Thursday night was Tapas at Las Iguanas – a latin-themed place. It was pretty good too, although if I’m honest I’ve had better tapas. It was really busy too – I guess that’s partly because it’s summer and the south bank is one of those places where people congregate, but be prepared to wait a while for a table.

Lunchtime today saw us in Ping Pong, a Dim Sum place down the stairs out back. That was great – a menu with loads of different dishes with helpful staff to walk you through ordering a range of really tasty dishes. We all thoroughly enjoyed it and I’d really recommend it as a slightly different experience, and great for lunch where you might not want a huge meal. I also thing it’s a great social experience, as you can all order a dish you like and get others to try it, with all the conversation that will provoke!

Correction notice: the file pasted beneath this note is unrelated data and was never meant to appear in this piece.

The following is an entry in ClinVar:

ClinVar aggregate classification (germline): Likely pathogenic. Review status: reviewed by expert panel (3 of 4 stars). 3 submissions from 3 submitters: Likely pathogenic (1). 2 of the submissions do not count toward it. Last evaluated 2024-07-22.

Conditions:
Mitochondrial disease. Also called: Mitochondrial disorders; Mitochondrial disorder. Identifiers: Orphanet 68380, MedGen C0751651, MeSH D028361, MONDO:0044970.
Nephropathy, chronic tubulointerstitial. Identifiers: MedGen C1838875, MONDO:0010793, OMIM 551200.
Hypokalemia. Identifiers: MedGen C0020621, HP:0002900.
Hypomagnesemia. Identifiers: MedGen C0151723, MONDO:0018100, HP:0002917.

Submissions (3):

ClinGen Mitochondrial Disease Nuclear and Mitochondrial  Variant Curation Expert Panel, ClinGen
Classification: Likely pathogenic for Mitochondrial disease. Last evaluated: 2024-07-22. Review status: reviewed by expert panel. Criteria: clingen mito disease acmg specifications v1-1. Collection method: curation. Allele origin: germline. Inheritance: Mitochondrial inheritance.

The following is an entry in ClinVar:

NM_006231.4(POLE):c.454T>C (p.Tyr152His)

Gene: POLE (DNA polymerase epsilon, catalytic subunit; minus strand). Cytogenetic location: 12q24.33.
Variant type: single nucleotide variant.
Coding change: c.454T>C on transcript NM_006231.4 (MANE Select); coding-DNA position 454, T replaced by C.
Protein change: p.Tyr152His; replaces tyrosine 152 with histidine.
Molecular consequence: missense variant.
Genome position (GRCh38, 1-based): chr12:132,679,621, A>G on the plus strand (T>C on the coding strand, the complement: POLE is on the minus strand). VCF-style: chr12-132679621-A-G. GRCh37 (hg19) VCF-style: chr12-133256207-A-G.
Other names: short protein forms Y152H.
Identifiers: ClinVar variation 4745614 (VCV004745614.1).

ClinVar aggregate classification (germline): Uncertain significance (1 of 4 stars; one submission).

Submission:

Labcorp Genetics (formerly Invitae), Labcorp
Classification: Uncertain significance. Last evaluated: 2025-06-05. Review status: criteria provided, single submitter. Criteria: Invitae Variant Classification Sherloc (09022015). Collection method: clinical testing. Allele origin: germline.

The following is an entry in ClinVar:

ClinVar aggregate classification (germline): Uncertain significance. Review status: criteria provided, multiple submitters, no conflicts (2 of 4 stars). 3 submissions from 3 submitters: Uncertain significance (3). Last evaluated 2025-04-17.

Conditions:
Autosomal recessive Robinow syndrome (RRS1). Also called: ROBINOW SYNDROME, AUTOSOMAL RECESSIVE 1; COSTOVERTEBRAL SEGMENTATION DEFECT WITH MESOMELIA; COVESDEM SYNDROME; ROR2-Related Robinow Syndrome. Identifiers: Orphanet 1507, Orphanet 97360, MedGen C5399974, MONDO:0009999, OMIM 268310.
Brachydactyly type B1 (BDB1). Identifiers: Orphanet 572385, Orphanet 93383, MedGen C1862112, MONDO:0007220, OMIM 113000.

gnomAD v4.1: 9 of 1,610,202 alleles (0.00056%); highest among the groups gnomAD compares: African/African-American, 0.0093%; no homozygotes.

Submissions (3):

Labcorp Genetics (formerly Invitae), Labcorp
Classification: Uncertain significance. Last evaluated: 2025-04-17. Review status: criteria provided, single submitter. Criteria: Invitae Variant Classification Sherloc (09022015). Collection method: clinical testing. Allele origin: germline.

Places to eat in Seattle: Etta’s Seafood

On our arrival in Seattle, Richard and I had a great meal in Etta’s Seafood, which is not far along the road from Pike’s Market, heading out with the bay on your left. The food was excellent – fantastic chowder and a burger cooked just to your taste. A warning though – if you’re a wee slip of a lad like I am you may find the portions daunting. It was a friendly, charming place and great welcome to the city.

Places to eat in Seattle: Lowell’s

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Richard’s an old hand in Seattle, so he suggested we ate breakfast at Lowell’s down at the Pike Place Market. I’m really glad he did – the eggs benedict were fantastic. We ate great food with a fantastic view of the bay. If you’re ever in Seattle I can wholeheartedly recommend that you try Lowell’s while you’re here.